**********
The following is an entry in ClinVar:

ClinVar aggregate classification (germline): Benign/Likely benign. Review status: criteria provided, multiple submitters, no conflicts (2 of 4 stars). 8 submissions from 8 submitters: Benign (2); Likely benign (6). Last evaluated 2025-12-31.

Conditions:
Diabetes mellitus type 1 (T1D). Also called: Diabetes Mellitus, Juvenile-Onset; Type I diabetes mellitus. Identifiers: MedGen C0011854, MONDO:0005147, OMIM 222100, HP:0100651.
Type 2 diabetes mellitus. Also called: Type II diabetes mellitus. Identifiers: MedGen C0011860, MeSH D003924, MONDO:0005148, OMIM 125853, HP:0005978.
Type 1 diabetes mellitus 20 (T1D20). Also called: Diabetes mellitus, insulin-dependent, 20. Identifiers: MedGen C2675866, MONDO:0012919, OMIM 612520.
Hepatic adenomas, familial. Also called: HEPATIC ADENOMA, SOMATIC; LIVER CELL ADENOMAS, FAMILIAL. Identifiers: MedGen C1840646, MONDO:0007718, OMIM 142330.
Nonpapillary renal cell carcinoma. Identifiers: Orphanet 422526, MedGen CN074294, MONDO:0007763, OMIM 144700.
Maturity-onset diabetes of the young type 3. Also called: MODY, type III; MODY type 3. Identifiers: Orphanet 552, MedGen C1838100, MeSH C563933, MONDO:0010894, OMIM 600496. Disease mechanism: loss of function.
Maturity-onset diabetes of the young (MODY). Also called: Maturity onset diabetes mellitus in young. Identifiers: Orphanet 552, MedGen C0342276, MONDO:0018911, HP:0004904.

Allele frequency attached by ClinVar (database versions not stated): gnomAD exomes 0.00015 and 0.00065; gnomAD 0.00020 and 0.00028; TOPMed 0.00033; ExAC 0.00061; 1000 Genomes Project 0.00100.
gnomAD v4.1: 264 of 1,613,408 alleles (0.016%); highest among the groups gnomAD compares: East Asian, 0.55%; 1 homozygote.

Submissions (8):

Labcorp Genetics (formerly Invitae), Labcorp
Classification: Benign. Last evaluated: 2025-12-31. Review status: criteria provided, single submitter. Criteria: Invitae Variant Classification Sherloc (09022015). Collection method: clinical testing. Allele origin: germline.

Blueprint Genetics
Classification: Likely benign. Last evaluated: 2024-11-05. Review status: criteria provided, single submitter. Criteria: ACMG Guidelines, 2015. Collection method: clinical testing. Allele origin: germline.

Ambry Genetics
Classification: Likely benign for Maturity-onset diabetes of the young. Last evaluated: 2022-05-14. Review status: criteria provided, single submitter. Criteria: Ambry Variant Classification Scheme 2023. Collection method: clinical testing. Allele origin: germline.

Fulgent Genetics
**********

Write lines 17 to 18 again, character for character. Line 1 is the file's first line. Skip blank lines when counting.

Classification: Likely benign. Last evaluated: 2024-11-05. Review status: criteria provided, single submitter. Criteria: ACMG Guidelines, 2015. Collection method: clinical testing. Allele origin: germline.

Ambry Genetics